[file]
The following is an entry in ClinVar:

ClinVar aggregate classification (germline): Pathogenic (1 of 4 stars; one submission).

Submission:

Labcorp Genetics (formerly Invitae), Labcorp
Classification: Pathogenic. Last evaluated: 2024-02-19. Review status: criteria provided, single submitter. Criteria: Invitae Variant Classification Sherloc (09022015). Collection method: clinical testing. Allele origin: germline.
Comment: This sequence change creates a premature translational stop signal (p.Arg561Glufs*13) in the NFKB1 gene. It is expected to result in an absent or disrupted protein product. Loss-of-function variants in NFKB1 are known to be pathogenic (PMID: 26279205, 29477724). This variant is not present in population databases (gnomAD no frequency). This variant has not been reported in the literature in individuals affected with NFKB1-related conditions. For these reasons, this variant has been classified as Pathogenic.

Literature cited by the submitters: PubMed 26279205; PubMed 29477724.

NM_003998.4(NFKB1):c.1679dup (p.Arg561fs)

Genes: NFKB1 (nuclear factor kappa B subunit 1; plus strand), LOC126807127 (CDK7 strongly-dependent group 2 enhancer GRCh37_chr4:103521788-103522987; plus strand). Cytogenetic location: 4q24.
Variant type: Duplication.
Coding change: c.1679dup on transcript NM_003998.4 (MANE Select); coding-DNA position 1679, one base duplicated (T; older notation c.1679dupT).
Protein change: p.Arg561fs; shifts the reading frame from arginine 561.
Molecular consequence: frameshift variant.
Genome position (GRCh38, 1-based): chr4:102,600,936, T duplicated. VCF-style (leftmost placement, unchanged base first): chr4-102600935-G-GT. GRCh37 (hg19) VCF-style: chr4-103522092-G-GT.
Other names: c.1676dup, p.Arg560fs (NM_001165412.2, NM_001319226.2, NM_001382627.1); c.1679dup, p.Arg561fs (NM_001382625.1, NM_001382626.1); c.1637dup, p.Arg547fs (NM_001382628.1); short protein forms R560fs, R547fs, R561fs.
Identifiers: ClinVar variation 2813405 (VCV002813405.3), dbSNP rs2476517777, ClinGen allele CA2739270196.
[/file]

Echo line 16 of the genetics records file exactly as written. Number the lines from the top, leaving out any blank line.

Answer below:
Identifiers: ClinVar variation 2813405 (VCV002813405.3), dbSNP rs2476517777, ClinGen allele CA2739270196.